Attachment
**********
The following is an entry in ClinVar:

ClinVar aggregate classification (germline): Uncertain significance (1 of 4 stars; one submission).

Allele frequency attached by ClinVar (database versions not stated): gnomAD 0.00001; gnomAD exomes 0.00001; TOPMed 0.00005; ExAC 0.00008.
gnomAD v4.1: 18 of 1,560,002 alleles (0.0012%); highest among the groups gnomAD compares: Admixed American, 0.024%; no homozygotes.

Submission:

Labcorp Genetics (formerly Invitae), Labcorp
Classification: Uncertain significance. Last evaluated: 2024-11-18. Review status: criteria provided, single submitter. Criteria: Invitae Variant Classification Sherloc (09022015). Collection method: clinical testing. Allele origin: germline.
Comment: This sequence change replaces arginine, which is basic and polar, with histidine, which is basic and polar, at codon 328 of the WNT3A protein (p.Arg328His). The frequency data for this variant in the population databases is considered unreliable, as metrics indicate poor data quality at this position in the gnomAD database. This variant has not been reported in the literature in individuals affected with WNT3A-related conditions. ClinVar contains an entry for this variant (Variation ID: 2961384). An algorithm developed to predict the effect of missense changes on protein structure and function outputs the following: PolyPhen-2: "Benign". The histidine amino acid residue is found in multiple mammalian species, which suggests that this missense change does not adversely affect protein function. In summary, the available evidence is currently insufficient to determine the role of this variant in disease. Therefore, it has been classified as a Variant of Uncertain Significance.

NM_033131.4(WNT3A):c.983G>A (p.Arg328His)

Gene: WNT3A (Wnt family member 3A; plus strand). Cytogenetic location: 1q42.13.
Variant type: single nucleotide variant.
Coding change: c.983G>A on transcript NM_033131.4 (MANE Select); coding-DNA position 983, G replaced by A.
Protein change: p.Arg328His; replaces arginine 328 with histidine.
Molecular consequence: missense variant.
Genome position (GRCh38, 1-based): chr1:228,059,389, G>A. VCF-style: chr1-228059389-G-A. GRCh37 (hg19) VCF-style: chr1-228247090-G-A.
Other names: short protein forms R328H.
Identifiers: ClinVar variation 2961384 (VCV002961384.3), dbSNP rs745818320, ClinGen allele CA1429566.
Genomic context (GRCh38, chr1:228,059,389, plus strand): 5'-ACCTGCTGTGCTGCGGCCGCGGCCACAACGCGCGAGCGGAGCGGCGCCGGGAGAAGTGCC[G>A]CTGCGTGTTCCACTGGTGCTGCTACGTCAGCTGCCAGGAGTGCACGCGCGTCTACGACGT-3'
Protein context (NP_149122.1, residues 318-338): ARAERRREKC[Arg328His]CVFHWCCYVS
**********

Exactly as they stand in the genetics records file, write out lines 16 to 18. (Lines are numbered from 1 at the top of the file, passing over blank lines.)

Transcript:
Other names: short protein forms R328H.
Identifiers: ClinVar variation 2961384 (VCV002961384.3), dbSNP rs745818320, ClinGen allele CA1429566.
Genomic context (GRCh38, chr1:228,059,389, plus strand): 5'-ACCTGCTGTGCTGCGGCCGCGGCCACAACGCGCGAGCGGAGCGGCGCCGGGAGAAGTGCC[G>A]CTGCGTGTTCCACTGGTGCTGCTACGTCAGCTGCCAGGAGTGCACGCGCGTCTACGACGT-3'